Freedom Through Escape

Sophia Martin, Guest Writer

I have been trying to escape slavery for almost two years now. It’s September 12, 1867 and I’ve never been more terrified in my entire life. I feel completely helpless. Just a few weeks ago I was torn away from my two kids and my husband, and left more broken than ever. Today I tried to escape, but was caught and whipped several times.  My back feels sore and aches from the pain. The scorching Maryland sun is beaming down on me causing me to feel extremely exhausted. All I want to do is run away from this hell and see my family again, and hug them and tell them how much I missed them.


As I started to pick cotton, I began to have flashbacks about that horrible moment in time when I lost my everything— my family.

“Violet Baker $20 going once, going twice, sold!” Everything in my body wanted to get up from where I was sitting and throw my fists at that man, but I had no control and no chance knowing that the moment I stood up one of the guards would quickly knock me to the ground. So I sat there helpless, afraid, pathetic. I watched with tears in my eyes as my family was quickly sold to other slave owners.

“Quiet miss,” I heard a voice from behind me say. I quickly whipped my head around to see my slave owner— the man who ruined my life. He is a tall, pale man with a beard that is almost down to shoulder length. With tears running down my warm face, I quickly replied, “yes sir” and got back to picking cotton. I have to get away; I have to try escaping again I thought to myself. Even though I know I would most likely be unsuccessful, I couldn’t bare the thought of never seeing my family again. So I began to concoct a plan to escape from the plantation. I had no idea where I would run to; I just knew I had to run far away, somewhere where no one could see me far away from this place. Suddenly I heard a loud voice call my name.  It was Mr. Jim Gram, my slave owner, quickly walking towards me and he appeared to be extremely angry. In shock I froze and didn’t know what to do.  Then all of a sudden a hand yanked my arm so hard that it felt as if it had broken. I stumbled to the ground because of the pain. “Get up, now, or I will whip you again!” Getting whipped was extremely painful so I tried my hardest to stand. As soon as I stood to my feet he grabbed my arm and yelled so loudly that I’m sure that people from miles away could here him. “IF I HAVE TO TELL YOU TO GET BACK TO WORK ONE MORE TIME I YOU I WILL WHIP YOU!.”  Yes, sir. I promise it won’t happen again.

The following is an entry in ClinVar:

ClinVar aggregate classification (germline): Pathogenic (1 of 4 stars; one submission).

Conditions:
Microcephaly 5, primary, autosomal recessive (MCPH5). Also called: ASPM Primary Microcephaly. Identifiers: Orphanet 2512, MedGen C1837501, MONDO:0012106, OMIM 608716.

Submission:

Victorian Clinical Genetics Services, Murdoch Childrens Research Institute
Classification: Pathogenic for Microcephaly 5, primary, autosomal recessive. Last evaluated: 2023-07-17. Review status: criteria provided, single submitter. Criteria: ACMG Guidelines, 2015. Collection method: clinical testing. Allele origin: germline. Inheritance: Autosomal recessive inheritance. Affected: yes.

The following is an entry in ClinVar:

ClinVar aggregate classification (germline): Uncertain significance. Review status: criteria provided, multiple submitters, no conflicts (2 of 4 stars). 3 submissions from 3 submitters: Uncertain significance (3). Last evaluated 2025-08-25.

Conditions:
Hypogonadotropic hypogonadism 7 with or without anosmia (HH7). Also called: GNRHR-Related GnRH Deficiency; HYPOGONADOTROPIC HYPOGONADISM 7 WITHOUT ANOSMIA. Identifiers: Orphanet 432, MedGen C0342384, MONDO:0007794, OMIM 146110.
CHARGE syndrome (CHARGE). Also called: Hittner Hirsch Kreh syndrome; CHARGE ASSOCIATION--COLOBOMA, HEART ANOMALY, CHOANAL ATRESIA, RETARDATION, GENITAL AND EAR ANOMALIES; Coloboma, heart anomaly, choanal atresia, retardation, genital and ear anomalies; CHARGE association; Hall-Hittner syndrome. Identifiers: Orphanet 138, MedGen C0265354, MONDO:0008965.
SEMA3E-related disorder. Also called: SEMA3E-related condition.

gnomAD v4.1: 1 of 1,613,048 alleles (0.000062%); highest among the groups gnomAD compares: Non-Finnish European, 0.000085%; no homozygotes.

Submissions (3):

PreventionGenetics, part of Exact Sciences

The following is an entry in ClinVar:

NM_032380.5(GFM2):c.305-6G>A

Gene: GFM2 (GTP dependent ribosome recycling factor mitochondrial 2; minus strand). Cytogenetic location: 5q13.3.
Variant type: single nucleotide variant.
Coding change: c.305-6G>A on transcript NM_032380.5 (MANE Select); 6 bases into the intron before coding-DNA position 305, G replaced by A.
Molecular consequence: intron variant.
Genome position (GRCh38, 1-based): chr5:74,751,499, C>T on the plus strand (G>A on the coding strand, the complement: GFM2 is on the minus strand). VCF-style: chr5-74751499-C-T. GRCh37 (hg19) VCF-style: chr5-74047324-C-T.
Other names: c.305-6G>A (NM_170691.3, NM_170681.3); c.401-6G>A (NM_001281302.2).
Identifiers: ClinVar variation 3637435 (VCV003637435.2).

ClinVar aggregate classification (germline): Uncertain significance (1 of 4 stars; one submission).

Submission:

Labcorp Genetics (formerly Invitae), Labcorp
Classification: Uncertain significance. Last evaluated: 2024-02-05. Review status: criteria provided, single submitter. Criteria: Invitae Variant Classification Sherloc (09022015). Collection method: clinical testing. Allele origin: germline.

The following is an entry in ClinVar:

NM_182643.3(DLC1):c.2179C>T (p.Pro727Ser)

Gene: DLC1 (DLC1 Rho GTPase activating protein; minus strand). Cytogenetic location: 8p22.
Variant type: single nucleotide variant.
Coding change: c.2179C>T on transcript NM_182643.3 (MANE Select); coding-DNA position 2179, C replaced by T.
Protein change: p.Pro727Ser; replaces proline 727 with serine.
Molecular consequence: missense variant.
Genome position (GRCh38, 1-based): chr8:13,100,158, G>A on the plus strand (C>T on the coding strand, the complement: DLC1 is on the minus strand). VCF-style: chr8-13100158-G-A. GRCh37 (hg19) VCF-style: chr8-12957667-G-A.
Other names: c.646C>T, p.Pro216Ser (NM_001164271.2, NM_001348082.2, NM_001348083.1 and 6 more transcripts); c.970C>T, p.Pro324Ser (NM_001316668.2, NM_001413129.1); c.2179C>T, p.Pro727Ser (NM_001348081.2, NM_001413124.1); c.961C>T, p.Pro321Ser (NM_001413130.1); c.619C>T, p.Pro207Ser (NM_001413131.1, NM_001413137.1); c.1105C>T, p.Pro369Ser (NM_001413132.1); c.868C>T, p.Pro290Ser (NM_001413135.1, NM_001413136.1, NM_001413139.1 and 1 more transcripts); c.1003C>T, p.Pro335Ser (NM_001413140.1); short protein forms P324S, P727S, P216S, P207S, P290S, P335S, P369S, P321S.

As soon as the sun started to go down, I began to prepare to run away. I waited till it was very dark out and I was completely sure no one was awake. I opened the door gingerly and began to walk out into the cold night air. My heart was pounding in my chest so hard that It sounded as if it was trying to escape my chest. Just twenty more feet to go, I thought to myself. I just had to make it to the end of the hill and from there I was planning on running.

Then as I turned my head, and in the far distance, I saw a man on the porch. I was one hundred percent sure that he saw me, so I knew I had no option but to just run as fast as I possibly could. I started to run up the very steep hill as I heard the man call out to me “stop right now.  You don’t want to do that.  You will be severely beaten!” I was so determined to escape that his voice began to fade and all I could hear was the loud sound of my heart beating and the voice in my head saying, “you can’t stop now; you have to keep running.” So I continued to run. The rocks under my thin slippers began to slit holes in them causing my bare feet to bleed. The pain was so unbearable. Then suddenly I felt a hand grab my belt and pull me behind a large tree.  I just about screamed, but a hand quickly blocked my mouth. I opened my eyes and expected to see Mr. Jim Gram raging with anger but instead I saw a colored woman who looked to be in her thirties. “Calm down miss.  I’m not going to hurt you.” “My name is Harriet Tubman and I’m trying to escape slavery.” “I heard the noise of foot steps in the woods and when I saw your shadow I thought it might be a slave owner.”  But I am very relieved that your not him.” “What’s your name?” Still completely winded I replied, I-I am also trying to escape slavery. Then suddenly we heard the piercing noise of a gun shoot. I looked at Harriet with fear in my eyes but she seemed to be completely calm. “We need to go now.” She said so softly that I almost couldn’t hear her. I hesitated for a while not knowing if I could trust her to lead us to freedom considering that she’s never escaped herself. “Let’s go,” she said again. I know I needed help, so I followed her. We began to run and my legs were scraping up against rocks. I bit my tongue trying not to scream. When we were finally far away from the slave owners, Harriet began to tell me her plan. “I will teach you how to find the North Star, near the Big Dipper.  The North Star will guide us to the north where we can be free.  I will also show you how to move through the woods without making a sound.  As we moved through the woods, Harriet told me about the Quakers (they did not believe in slavery) who would use their homes to help us get to the North.  We walked through the dark woods for many days. We stopped at a Quaker woman’s house and she fed us and told us what to do next.  After many of those stops we finally made it to Pennsylvania.  Pennsylvania was a free state.   We were free at last!  I was not a slave any more!  Thank God for a family who who took me into their house and got me a job cooking and cleaning in a Philadelphia hotel.




Clinton, Catherine. Harriet Tubman: The Road to Freedom. 1st ed., Little, Brown, 2004.

Historical Society. Harriet Tubman. 2019,

Michals, Debra. Harriet Tubman | National Women’s History Museum. 2015,